Wants were only allowed very sparingly, which made them all the more special for him. Little things like ice cream from the local shop thrilled him in a way that I don’t see in people my own age. It was funny to watch the pleasure this old man took in eating an ice cream cone while the children around him (the ones who should have been thrilled the most) were acting bored and as though this was the least thrilling thing they could think of to do. My generation has so much of everything that the little things aren’t thrilling anymore. But to my friend, their rarity only enhanced the pleasure. Despite his relative lack of material items, I never got the sense that my friend felt deprived of anything because he had all his needs met and had some money left over for a few well-chosen wants. Everything else went into building his future financial security, which was the one thing he wanted above all others.
The people that I consider frugal that come from my generation or younger aren’t really frugal, not like my friend was. We all have luxury items such as DVD players, iPods, cell phones, houses that are bigger than we need, cars that are newer than necessary, etc. We may shop for the best deal on those items and call ourselves “frugal,” or we may congratulate ourselves on saving money by using coupons, but we don’t hold a candle to people like my friend who knew how to make every penny and item work for them in creating a secure financial future.
The definition of frugal today isn’t the same as it was for my friend. Today you’re considered frugal if you clip coupons, turn up the thermostat, or shop the clearance aisle. In my friend’s time frugality wasn’t optional, it was the way of life. Having not grown up during periods of true deprivation, most of us are not terribly resourceful or interested in learning how to become so. It’s so much easier to just toss a broken what-not than to try to fix it, and we think it’s more rewarding to go to the store and buy something new rather than fashioning something new out of something we already have. We’ve also convinced ourselves that we need so much more to live happy, comfortable lives. My friend was proof that we do not need even half the things we think we do. (He had the benefit of growing up before the advent of “marketing techniques,” which probably also helped him grow up with a less “needy” mindset than we have today.)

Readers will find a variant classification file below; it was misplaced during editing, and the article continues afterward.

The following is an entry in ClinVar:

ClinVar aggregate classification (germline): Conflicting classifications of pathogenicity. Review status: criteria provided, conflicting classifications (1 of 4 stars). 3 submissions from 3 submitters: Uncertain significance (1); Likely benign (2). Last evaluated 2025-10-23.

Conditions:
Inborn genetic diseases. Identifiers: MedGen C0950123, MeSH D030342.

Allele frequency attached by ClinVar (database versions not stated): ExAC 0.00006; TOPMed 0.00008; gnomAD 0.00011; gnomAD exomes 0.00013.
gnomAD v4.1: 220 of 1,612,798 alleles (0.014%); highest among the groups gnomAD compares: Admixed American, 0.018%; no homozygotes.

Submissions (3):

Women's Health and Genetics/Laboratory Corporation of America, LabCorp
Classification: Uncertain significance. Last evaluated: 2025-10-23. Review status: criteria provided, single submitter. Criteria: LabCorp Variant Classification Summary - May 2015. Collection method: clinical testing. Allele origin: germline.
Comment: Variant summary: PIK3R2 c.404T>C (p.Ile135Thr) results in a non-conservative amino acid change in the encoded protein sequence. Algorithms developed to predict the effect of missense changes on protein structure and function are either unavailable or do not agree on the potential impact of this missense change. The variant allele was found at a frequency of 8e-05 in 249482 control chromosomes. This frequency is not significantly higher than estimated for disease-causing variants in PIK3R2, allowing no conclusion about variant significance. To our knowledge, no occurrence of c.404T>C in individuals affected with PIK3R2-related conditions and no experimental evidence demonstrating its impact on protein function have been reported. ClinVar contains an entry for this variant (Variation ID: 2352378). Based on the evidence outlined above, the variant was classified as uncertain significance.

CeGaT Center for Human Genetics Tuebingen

I was fortunate that my friend taught me some of what he knew. No, I still can’t make a decent wind chime out of trash, but I know how to change my own oil, how to create compost, and how to repair many things thanks to him. Even so, I don’t know half of what he knew. As I sat at his funeral, I found myself wondering if, when the last members of the Greatest Generation pass on, will we remember how to be truly frugal? Without them to teach us and pass on the lessons learned from true hardship, will we lose yet more of our ability to be self-sufficient? When no living person remembers the Great Depression and WWII, when it is all just facts in a history book, will anyone remember or care how to make something from what appears to be trash (beyond artists who create for a living)? Will anyone remember the true difference between a want and a need? Will anyone be left who knows that marketing hype and keeping up with the Joneses isn’t what matters in life?
I don’t know, but I kind of doubt it. I look at my generation and those younger and I don’t see anything except more spending and more artificial “needs” being created by the marketers. I don’t see anyone that I know making a conscious effort to be more self-sufficient or less wasteful. I don’t see anyone saying, “No,” to their kids or to their own desires. I see so few people really interested in building a secure financial future. All I see is people wanting to live only for today. Maybe I’m turning cynical, or maybe it’s just the post-funeral blues, but I just don’t see an interest in learning to live below ones means and an understanding that it doesn’t have to be painful. You can have money but not spend it all and still be perfectly happy. There is so much more that matters in life than money, and my friend knew that.
I know there is more that I can do to live by the example set by my friend and his generation. I can get better at saying, “No,” to some of my wants, knowing that by being selective I’ll enjoy what I do have more. I can learn how to do more for myself and be more self-sufficient. I can get better at enjoying the simple things in life instead of relying on mass produced things for my enjoyment. I can spend more time talking to the Joneses rather than envying their stuff. I can work on finding more ways to reduce, reuse and recycle, not only for the benefit of my wallet, but for the benefit of the environment and future generations. I can teach some of what I learn to others, so that they might pass it on. Maybe I can even learn to make a decent wind chime.
Image courtesy of scraphouse5